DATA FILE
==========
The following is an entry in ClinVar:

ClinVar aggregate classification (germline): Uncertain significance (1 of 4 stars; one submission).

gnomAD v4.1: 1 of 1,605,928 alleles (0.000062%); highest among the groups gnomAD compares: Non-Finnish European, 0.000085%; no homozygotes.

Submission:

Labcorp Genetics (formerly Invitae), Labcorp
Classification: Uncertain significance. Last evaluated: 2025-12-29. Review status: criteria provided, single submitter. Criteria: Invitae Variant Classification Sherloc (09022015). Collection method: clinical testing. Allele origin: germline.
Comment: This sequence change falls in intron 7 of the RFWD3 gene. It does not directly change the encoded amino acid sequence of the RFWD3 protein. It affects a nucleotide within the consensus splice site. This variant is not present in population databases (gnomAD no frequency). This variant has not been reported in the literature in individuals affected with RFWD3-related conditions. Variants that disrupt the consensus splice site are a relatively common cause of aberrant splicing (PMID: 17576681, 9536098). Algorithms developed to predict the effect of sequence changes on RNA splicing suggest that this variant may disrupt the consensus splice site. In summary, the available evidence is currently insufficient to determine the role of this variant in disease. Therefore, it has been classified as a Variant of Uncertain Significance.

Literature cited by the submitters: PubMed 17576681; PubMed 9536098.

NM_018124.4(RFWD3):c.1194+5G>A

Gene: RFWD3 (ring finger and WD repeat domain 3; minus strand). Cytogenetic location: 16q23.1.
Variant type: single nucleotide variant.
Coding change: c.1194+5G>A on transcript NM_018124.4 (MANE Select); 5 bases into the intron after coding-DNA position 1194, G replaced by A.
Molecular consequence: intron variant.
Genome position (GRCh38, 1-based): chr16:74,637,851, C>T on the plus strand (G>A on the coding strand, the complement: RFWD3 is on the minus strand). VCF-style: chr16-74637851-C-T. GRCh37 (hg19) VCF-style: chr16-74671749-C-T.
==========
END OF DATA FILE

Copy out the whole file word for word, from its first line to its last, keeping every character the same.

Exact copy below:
The following is an entry in ClinVar:

ClinVar aggregate classification (germline): Uncertain significance (1 of 4 stars; one submission).

gnomAD v4.1: 1 of 1,605,928 alleles (0.000062%); highest among the groups gnomAD compares: Non-Finnish European, 0.000085%; no homozygotes.

Submission:

Labcorp Genetics (formerly Invitae), Labcorp
Classification: Uncertain significance. Last evaluated: 2025-12-29. Review status: criteria provided, single submitter. Criteria: Invitae Variant Classification Sherloc (09022015). Collection method: clinical testing. Allele origin: germline.
Comment: This sequence change falls in intron 7 of the RFWD3 gene. It does not directly change the encoded amino acid sequence of the RFWD3 protein. It affects a nucleotide within the consensus splice site. This variant is not present in population databases (gnomAD no frequency). This variant has not been reported in the literature in individuals affected with RFWD3-related conditions. Variants that disrupt the consensus splice site are a relatively common cause of aberrant splicing (PMID: 17576681, 9536098). Algorithms developed to predict the effect of sequence changes on RNA splicing suggest that this variant may disrupt the consensus splice site. In summary, the available evidence is currently insufficient to determine the role of this variant in disease. Therefore, it has been classified as a Variant of Uncertain Significance.

Literature cited by the submitters: PubMed 17576681; PubMed 9536098.

NM_018124.4(RFWD3):c.1194+5G>A

Gene: RFWD3 (ring finger and WD repeat domain 3; minus strand). Cytogenetic location: 16q23.1.
Variant type: single nucleotide variant.
Coding change: c.1194+5G>A on transcript NM_018124.4 (MANE Select); 5 bases into the intron after coding-DNA position 1194, G replaced by A.
Molecular consequence: intron variant.
Genome position (GRCh38, 1-based): chr16:74,637,851, C>T on the plus strand (G>A on the coding strand, the complement: RFWD3 is on the minus strand). VCF-style: chr16-74637851-C-T. GRCh37 (hg19) VCF-style: chr16-74671749-C-T.